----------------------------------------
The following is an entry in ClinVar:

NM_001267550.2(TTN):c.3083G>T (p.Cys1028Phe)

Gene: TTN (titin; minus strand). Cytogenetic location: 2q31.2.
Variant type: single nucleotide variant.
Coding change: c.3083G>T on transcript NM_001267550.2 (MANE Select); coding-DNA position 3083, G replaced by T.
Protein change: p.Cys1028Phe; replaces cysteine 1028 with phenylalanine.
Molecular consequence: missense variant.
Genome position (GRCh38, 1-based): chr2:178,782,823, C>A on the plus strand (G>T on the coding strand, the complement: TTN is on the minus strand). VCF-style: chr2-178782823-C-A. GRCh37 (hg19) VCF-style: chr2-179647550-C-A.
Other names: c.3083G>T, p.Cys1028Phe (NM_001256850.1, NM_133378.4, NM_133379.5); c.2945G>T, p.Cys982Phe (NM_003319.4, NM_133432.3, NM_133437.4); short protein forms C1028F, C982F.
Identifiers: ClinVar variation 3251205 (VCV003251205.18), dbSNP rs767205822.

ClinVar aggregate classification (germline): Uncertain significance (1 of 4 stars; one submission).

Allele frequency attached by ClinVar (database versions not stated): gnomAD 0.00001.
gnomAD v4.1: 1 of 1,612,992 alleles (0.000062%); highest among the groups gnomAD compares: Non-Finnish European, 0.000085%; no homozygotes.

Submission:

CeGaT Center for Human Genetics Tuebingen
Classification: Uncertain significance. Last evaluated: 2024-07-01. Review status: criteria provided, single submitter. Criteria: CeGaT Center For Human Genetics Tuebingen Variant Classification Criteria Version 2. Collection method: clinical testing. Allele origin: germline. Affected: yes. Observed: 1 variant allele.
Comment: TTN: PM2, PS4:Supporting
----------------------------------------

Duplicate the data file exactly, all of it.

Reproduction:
The following is an entry in ClinVar:

NM_001267550.2(TTN):c.3083G>T (p.Cys1028Phe)

Gene: TTN (titin; minus strand). Cytogenetic location: 2q31.2.
Variant type: single nucleotide variant.
Coding change: c.3083G>T on transcript NM_001267550.2 (MANE Select); coding-DNA position 3083, G replaced by T.
Protein change: p.Cys1028Phe; replaces cysteine 1028 with phenylalanine.
Molecular consequence: missense variant.
Genome position (GRCh38, 1-based): chr2:178,782,823, C>A on the plus strand (G>T on the coding strand, the complement: TTN is on the minus strand). VCF-style: chr2-178782823-C-A. GRCh37 (hg19) VCF-style: chr2-179647550-C-A.
Other names: c.3083G>T, p.Cys1028Phe (NM_001256850.1, NM_133378.4, NM_133379.5); c.2945G>T, p.Cys982Phe (NM_003319.4, NM_133432.3, NM_133437.4); short protein forms C1028F, C982F.
Identifiers: ClinVar variation 3251205 (VCV003251205.18), dbSNP rs767205822.

ClinVar aggregate classification (germline): Uncertain significance (1 of 4 stars; one submission).

Allele frequency attached by ClinVar (database versions not stated): gnomAD 0.00001.
gnomAD v4.1: 1 of 1,612,992 alleles (0.000062%); highest among the groups gnomAD compares: Non-Finnish European, 0.000085%; no homozygotes.

Submission:

CeGaT Center for Human Genetics Tuebingen
Classification: Uncertain significance. Last evaluated: 2024-07-01. Review status: criteria provided, single submitter. Criteria: CeGaT Center For Human Genetics Tuebingen Variant Classification Criteria Version 2. Collection method: clinical testing. Allele origin: germline. Affected: yes. Observed: 1 variant allele.
Comment: TTN: PM2, PS4:Supporting